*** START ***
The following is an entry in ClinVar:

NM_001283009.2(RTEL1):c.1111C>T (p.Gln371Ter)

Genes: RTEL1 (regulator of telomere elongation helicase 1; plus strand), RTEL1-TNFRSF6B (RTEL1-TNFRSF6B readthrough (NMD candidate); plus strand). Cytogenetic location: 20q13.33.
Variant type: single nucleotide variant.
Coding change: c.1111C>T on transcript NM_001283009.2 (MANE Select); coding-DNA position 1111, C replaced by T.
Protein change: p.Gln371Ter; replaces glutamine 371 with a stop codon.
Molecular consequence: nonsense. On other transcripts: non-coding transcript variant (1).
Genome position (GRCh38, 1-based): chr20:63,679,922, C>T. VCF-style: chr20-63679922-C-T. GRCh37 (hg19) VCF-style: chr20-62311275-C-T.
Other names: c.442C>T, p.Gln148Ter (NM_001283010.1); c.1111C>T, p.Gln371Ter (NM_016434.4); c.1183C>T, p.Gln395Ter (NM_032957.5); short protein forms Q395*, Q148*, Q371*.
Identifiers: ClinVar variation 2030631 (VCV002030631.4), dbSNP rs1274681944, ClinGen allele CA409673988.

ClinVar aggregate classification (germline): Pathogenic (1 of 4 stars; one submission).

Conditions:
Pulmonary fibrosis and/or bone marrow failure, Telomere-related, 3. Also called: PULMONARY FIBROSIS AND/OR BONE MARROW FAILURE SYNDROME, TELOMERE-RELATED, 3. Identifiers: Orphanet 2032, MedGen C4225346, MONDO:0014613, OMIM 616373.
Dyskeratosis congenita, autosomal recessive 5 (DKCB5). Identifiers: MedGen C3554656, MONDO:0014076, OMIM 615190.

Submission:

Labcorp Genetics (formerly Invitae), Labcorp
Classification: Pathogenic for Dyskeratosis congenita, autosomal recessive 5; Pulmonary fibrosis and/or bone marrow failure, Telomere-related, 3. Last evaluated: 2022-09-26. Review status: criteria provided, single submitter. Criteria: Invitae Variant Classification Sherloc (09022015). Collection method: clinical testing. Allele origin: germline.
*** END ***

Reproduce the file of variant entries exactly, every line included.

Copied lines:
The following is an entry in ClinVar:

NM_001283009.2(RTEL1):c.1111C>T (p.Gln371Ter)

Genes: RTEL1 (regulator of telomere elongation helicase 1; plus strand), RTEL1-TNFRSF6B (RTEL1-TNFRSF6B readthrough (NMD candidate); plus strand). Cytogenetic location: 20q13.33.
Variant type: single nucleotide variant.
Coding change: c.1111C>T on transcript NM_001283009.2 (MANE Select); coding-DNA position 1111, C replaced by T.
Protein change: p.Gln371Ter; replaces glutamine 371 with a stop codon.
Molecular consequence: nonsense. On other transcripts: non-coding transcript variant (1).
Genome position (GRCh38, 1-based): chr20:63,679,922, C>T. VCF-style: chr20-63679922-C-T. GRCh37 (hg19) VCF-style: chr20-62311275-C-T.
Other names: c.442C>T, p.Gln148Ter (NM_001283010.1); c.1111C>T, p.Gln371Ter (NM_016434.4); c.1183C>T, p.Gln395Ter (NM_032957.5); short protein forms Q395*, Q148*, Q371*.
Identifiers: ClinVar variation 2030631 (VCV002030631.4), dbSNP rs1274681944, ClinGen allele CA409673988.

ClinVar aggregate classification (germline): Pathogenic (1 of 4 stars; one submission).

Conditions:
Pulmonary fibrosis and/or bone marrow failure, Telomere-related, 3. Also called: PULMONARY FIBROSIS AND/OR BONE MARROW FAILURE SYNDROME, TELOMERE-RELATED, 3. Identifiers: Orphanet 2032, MedGen C4225346, MONDO:0014613, OMIM 616373.
Dyskeratosis congenita, autosomal recessive 5 (DKCB5). Identifiers: MedGen C3554656, MONDO:0014076, OMIM 615190.

Submission:

Labcorp Genetics (formerly Invitae), Labcorp
Classification: Pathogenic for Dyskeratosis congenita, autosomal recessive 5; Pulmonary fibrosis and/or bone marrow failure, Telomere-related, 3. Last evaluated: 2022-09-26. Review status: criteria provided, single submitter. Criteria: Invitae Variant Classification Sherloc (09022015). Collection method: clinical testing. Allele origin: germline.